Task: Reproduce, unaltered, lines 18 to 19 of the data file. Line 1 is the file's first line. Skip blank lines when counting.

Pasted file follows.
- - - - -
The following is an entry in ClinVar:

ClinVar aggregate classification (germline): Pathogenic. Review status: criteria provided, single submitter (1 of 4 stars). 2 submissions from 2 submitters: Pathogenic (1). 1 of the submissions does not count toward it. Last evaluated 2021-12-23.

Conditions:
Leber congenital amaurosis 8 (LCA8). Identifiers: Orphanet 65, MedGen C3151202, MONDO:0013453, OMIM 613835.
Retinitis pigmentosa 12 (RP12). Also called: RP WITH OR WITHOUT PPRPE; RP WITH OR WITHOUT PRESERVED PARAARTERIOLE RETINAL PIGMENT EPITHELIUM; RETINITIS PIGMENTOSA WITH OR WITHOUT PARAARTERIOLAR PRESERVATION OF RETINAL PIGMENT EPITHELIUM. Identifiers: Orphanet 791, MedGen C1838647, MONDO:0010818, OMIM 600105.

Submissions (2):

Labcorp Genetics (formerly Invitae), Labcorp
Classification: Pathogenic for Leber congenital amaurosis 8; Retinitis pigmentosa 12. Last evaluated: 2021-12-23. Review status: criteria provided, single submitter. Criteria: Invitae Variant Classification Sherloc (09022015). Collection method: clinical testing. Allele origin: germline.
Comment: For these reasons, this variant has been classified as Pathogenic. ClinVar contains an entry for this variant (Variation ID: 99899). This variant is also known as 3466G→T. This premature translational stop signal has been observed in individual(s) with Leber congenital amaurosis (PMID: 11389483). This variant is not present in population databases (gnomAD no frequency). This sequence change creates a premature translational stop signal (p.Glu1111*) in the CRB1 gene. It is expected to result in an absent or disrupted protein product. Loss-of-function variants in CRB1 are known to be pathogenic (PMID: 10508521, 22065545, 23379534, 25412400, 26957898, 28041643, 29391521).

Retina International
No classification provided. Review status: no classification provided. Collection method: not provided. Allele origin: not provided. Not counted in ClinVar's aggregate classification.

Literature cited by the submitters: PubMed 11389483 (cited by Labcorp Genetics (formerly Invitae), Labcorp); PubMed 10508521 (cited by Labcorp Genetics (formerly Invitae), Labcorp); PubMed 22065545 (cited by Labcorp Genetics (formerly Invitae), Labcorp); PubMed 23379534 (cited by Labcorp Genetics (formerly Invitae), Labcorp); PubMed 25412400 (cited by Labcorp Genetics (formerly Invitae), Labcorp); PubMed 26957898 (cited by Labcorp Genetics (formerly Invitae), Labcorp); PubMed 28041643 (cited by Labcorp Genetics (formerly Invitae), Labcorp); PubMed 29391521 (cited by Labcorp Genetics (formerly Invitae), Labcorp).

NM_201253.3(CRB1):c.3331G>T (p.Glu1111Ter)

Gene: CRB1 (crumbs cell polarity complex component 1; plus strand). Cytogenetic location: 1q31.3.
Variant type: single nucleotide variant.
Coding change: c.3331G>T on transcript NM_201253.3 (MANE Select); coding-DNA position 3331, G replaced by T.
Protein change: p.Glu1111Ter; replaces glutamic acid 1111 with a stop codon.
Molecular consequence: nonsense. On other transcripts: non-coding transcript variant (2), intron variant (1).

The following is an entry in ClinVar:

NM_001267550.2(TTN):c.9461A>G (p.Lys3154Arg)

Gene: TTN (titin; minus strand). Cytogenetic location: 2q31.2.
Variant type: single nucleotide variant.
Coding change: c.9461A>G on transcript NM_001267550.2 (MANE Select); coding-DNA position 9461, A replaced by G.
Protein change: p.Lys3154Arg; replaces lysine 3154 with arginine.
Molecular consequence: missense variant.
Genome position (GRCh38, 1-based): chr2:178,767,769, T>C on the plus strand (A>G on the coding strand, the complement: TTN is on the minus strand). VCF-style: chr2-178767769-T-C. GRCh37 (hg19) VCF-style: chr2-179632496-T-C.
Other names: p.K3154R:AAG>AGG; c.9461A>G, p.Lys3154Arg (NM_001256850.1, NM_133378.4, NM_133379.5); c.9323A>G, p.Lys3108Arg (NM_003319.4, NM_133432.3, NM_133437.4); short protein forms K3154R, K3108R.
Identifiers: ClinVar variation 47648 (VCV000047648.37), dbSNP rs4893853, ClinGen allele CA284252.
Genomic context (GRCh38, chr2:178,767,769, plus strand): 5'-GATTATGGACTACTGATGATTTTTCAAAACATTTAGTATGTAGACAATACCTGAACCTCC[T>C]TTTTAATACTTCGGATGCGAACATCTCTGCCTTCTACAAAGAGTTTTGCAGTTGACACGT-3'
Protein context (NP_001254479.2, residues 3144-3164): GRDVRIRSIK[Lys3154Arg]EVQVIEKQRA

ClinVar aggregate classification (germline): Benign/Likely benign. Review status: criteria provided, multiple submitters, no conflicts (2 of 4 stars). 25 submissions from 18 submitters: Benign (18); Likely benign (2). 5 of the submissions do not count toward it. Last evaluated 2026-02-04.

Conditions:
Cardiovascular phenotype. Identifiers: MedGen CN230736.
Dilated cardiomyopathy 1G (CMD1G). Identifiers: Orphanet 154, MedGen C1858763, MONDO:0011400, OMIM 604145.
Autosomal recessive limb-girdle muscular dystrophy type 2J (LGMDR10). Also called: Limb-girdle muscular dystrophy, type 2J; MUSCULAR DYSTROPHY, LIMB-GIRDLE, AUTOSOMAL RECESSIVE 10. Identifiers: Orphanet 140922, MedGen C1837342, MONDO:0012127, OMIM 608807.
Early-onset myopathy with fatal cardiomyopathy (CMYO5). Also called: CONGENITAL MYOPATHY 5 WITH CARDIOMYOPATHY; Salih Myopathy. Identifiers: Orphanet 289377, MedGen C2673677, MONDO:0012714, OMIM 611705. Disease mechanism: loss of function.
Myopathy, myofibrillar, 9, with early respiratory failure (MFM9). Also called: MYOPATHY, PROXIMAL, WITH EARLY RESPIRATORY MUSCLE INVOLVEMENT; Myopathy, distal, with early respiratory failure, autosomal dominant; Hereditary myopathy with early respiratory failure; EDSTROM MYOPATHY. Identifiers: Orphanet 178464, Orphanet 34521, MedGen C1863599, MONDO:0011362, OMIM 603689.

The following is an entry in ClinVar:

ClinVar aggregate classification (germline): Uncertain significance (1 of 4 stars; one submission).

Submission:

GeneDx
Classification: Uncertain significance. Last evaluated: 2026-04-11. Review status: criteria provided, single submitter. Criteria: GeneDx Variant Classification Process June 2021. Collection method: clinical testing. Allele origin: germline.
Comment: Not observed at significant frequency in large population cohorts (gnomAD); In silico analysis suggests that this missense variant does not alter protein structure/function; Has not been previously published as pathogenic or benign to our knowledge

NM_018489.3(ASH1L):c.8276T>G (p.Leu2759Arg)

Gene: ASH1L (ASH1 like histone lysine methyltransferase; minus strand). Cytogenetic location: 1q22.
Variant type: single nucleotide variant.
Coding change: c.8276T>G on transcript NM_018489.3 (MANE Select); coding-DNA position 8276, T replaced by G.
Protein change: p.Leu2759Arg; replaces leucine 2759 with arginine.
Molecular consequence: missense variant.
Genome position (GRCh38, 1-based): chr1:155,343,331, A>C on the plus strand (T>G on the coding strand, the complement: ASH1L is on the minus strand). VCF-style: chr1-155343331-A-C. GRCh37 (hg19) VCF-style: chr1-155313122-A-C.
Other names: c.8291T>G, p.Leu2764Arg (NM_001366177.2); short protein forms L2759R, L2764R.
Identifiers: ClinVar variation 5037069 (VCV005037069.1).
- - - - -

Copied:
Molecular consequence: nonsense. On other transcripts: non-coding transcript variant (2), intron variant (1).

The following is an entry in ClinVar: